The Realm of a Rain Queen: A Study of the Pattern of Lovedu Society, 1st Edition (Paperback) book cover

The Realm of a Rain Queen

A Study of the Pattern of Lovedu Society, 1st Edition

By E. Jensen Krige, J. D. Krige


368 pages

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Originally published in 1943 this book discusses the life and culture of the Lovedu, a Bantu tribe in South Africa. As well as discussing the Rain-Queen, much of the book is devoted to the royal institutions; the network of links woven by kinship, marriage and marriage cattle, the legal procedure of compromise and appeasement and various aspects of magic, witchcraft and religion. Considered as a whole, the culture emerges as a structure supporting and in turns supported by the Rain-Queen.

Table of Contents

1. Pageants of the Past

2. A Picture of Everyday Things

3. Bases of Subsistence

4. Co-operation and Exchange

5. Family Ties

6. Some Social Groupings

7. Early Training

8. Fertility and the Drum Cult

9. Marriage and the Social Structure

10. Cogs in the Political Machinery

11. The Genius of Juridical Adjustments

12. The Pursuit of Health

13. The Role of the Ancestors

14. Witchcraft and Sorcery

15. The Rain Cult

16. Tribal Traits and Attitudes

17. Culture Contact and Culture Change

About the Authors

Eileen Jensen Krige (1905–1995) was a prominent South African social anthropologist noted for her research on Zulu and Lovedu cultures. Together with Hilda Kuper and Monica Wilson, she produced substantial works on the Nguni peoples of Southern Africa. Apart from her research she is considered to be one of the 'pioneering mothers' of the University of Natal, Durban, South Africa, where she taught from 1948 until retirement in 1970.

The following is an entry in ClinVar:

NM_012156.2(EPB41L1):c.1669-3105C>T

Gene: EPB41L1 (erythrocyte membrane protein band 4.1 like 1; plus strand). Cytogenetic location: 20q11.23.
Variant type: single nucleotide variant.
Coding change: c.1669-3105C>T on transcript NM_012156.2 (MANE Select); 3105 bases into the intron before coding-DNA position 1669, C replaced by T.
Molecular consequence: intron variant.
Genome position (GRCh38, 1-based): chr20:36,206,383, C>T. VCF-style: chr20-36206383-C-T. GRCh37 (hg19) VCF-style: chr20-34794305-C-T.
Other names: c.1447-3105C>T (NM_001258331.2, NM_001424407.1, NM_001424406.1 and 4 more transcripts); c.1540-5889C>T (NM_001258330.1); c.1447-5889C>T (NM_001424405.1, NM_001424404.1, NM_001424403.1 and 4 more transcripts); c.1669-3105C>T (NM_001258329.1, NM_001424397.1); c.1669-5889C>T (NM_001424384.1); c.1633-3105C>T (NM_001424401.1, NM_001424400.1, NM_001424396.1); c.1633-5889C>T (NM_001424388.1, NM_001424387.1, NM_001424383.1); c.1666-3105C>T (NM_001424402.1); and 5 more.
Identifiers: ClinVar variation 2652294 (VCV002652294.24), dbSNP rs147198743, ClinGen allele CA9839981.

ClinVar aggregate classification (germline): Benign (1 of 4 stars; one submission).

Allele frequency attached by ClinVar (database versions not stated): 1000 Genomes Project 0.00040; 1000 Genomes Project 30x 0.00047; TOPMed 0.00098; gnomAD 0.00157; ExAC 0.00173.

About the Series

African Ethnographic Studies of the 20th Century

Routledge is delighted to be re-issuing 79 volumes originally published between 1931 and 1988 in association with the International African Institute. Unavailable outside a few key libraries, many of these republished volumes were at the cutting edge of a fieldwork and ethnographic revolution in African anthropology in the decades after 1930. It involved the production of a wide body of fieldwork-based ethnographic documentation about the cultures of the different societies in Africa. Secondly, it saw a methodological turn to intense, localized investigations of cultural tradition and social change in a rapidly modernizing context. These investigations involved a more sustained and systematic, more professional and ‘scientific’ form of immersion and participant observation, than anything that had gone before. The sites of engagement were urban as well as rural; the pioneering researchers were female as well as male. No longer was the journal essay the repository of the latest research in the discipline, but rich ethnographies running into hundreds of pages.

The volumes are supplemented with maps, which will be available to view on or available as pdfs from the publishers.


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Subject Categories

BISAC Subject Codes/Headings:
SOCIAL SCIENCE / Anthropology / General
SOCIAL SCIENCE / Regional Studies